ARCHIVED - Recommendations on a Human Papillomavirus Immunization Program


1. Background

The Canadian Immunization Committee (CIC) is the federal/provincial/territorial (F/P/T) body that provides leadership in immunization by giving advice and recommendations on implementation of the National Immunization Strategy (NIS) and issues affecting immunization. The CIC is part of the Pan-Canadian Public Health Network (PHN), which reports to the Public Health Network Council through the Communicable Disease Control Expert Group.

F/P/T immunization programs need to assess key vaccines coming onto the Canadian market and the feasibility of introducing them in the publicly funded system. The CIC's mandate includes national collaboration on immunization program planning, one of the 10 components of the NIS. The objectives of a national process for immunization program planning are to minimize duplication of effort and to move towards harmonization of immunization schedules across the country. In December 2005 the PHN identified human papillomavirus (HPV) vaccine as a priority in program planning. It agreed to move forward on the overall evaluation of a candidate immunization program for the HPV vaccine using the analytical framework for immunization programs in Canada developed by Erickson, De Wals and Farand(1). Consensus was reached on the need for F/P/T collaboration and consistency in the assessment of new and future immunization programs and the development of business cases to be proposed in Canadian jurisdictions.

Vaccines are authorized for sale in Canada after rigorous scientific review and testing for their quality, safety and effectiveness. Health Canada, the federal regulator, approved the first HPV vaccine on 10 July, 2006, for females 9 through 26 years of age. In February 2007, the National Advisory Committee on Immunization (NACI) published its recommendations on HPV vaccines taking into account the burden of disease and vaccine characteristics. NACI's recommendations are considered by F/P/T jurisdictions as they develop and implement their immunization programs.

A multidisciplinary joint CIC-NACI HPV Vaccine Expert Working Group was established in May 2006 to develop comprehensive recommendations for HPV vaccine programs using the analytical framework(1). It included members from the CIC and NACI, as well as disease experts and representatives from the Cervical Cancer Prevention and Control Network, College of Family Physicians of Canada, Society of Obstetricians and Gynaecologists of Canada, Society of Gynecologic Oncologists of Canada, First Nations and Inuit Health Branch of Health Canada, and Biologics and Genetic Therapies Directorate of Health Canada. Broad representation from public health, vaccinology, sexual health, gynecology, cancer, aboriginal health, nursing and family medicine ensured that multiple perspectives were discussed and that the group's mandate was met. The resulting analysis and recommendations were forwarded to the CIC for consideration in the development of their recommendations on the HPV vaccine program and options.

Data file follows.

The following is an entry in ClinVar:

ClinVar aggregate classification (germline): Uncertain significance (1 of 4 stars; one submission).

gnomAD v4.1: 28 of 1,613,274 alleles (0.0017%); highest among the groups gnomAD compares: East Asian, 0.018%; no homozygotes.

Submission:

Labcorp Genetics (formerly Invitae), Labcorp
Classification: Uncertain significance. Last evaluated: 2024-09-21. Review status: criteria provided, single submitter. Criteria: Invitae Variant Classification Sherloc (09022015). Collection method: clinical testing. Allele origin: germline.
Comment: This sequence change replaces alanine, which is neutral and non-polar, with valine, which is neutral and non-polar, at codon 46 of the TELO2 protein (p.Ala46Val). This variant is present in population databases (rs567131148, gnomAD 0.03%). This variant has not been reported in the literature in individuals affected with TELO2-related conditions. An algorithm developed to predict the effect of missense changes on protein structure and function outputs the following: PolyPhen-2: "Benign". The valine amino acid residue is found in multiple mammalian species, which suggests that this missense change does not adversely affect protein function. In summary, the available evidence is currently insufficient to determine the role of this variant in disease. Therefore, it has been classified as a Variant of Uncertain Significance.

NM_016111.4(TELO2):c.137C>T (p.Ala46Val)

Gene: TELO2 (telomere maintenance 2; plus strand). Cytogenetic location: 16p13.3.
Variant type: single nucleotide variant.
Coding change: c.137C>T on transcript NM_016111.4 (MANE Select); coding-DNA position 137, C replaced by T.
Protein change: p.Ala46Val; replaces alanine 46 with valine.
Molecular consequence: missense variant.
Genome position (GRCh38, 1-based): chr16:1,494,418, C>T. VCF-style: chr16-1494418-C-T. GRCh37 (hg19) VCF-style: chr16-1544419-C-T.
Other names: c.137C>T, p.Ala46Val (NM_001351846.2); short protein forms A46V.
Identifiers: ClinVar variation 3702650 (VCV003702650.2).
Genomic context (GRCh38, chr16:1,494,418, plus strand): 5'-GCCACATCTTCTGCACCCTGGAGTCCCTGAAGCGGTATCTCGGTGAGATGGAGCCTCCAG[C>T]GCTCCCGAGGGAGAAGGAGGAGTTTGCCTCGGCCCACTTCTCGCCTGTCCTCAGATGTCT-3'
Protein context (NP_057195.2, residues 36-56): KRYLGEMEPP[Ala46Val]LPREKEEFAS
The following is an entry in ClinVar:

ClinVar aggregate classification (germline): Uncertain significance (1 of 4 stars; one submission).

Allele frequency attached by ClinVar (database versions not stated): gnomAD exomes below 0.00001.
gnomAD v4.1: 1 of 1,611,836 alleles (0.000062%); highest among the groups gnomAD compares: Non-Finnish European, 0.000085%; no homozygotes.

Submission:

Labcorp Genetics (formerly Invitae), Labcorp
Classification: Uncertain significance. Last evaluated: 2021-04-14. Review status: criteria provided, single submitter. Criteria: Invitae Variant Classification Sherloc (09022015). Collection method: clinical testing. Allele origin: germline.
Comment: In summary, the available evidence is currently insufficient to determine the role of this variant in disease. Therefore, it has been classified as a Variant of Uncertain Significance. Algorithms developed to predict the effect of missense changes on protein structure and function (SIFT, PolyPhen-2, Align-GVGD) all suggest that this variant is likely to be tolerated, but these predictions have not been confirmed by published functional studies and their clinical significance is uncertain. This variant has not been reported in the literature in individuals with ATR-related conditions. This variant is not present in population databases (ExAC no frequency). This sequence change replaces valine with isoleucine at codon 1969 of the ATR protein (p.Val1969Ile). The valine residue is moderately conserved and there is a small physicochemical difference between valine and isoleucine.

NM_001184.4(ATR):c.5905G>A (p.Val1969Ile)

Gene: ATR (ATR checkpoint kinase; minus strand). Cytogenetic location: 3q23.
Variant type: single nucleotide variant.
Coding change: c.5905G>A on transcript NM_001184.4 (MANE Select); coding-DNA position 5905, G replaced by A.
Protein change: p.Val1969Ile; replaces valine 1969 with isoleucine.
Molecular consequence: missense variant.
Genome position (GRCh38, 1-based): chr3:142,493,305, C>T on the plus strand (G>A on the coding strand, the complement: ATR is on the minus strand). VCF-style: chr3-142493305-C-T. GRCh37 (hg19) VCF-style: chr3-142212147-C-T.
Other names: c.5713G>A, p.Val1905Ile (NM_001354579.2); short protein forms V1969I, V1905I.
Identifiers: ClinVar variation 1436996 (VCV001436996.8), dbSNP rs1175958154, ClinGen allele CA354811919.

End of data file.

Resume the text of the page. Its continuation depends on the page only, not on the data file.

This report summarizes the components of the analytical framework on HPV immunization programs and presents the recommendations for the implementation of a publicly funded HPV immunization program across the country, aiming for a harmonized approach towards the introduction of the vaccine in Canada. A worksheet table summarizing the responsibilities of NACI and CIC for the components of the analytical framework is included as Appendix 4.

Following the NACI recommendations, the Federal Budget 2007 provided $300 million to provinces and territories through a third-party trust fund to launch HPV vaccine programs. The HPV Vaccine Trust, distributed on a per capita basis, is intended to support the purchase of the HPV vaccine by the provinces and territories. The vaccine will be used in a publicly funded HPV immunization program for residents, including all First Nations and Inuit residents both on and off reserve, over 3 years. There is flexibility provided in the use of a trust mechanism such that provinces and territories can use this money as appropriate within their jurisdictions. The Government of Canada will work with the P/Ts to facilitate access to the funding so that the vaccine is available equitably across Canada. The provinces and territories are responsible for the delivery of immunization programs and will consider their own set of circumstances in decisions about the implementation of HPV immunization programs.

Page details

Date modified: